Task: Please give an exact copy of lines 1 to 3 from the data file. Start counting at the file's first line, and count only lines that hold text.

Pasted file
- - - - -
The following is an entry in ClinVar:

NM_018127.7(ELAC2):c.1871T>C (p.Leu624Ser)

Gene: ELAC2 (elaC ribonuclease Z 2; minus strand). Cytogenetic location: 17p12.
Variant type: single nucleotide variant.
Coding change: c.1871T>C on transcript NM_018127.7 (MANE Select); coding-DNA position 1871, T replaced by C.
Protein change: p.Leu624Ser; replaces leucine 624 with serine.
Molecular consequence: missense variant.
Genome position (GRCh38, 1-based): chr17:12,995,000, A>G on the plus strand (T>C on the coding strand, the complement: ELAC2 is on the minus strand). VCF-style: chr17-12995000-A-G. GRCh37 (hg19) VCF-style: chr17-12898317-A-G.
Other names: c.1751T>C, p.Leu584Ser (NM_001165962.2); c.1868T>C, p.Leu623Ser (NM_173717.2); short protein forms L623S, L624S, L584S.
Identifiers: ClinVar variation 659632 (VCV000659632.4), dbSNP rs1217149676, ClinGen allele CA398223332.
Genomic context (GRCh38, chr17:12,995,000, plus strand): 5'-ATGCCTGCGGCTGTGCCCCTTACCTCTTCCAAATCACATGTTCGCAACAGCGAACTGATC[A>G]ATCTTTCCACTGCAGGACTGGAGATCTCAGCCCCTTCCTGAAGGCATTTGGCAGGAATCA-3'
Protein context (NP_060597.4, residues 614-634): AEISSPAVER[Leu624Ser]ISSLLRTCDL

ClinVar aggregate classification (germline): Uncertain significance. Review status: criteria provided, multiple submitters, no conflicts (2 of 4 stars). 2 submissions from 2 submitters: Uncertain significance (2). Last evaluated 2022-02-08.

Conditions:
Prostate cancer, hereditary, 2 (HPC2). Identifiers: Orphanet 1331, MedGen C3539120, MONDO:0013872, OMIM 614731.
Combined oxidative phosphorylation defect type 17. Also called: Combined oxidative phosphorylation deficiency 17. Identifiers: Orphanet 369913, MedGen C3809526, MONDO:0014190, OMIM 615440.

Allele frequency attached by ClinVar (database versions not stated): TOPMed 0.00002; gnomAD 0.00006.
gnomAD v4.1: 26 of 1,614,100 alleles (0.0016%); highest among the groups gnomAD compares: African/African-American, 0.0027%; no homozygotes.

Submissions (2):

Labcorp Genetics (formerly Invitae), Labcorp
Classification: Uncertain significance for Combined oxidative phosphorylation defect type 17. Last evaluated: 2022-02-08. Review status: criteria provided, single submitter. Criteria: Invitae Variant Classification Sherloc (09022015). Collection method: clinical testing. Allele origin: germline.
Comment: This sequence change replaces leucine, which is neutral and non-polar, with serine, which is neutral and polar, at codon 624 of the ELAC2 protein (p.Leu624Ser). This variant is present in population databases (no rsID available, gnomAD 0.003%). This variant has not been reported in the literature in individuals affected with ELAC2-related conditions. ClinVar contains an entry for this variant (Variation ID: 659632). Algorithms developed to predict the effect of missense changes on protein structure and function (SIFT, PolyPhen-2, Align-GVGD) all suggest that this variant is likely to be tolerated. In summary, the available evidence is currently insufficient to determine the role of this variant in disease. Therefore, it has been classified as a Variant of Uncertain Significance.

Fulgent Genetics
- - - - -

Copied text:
The following is an entry in ClinVar:

NM_018127.7(ELAC2):c.1871T>C (p.Leu624Ser)

Gene: ELAC2 (elaC ribonuclease Z 2; minus strand). Cytogenetic location: 17p12.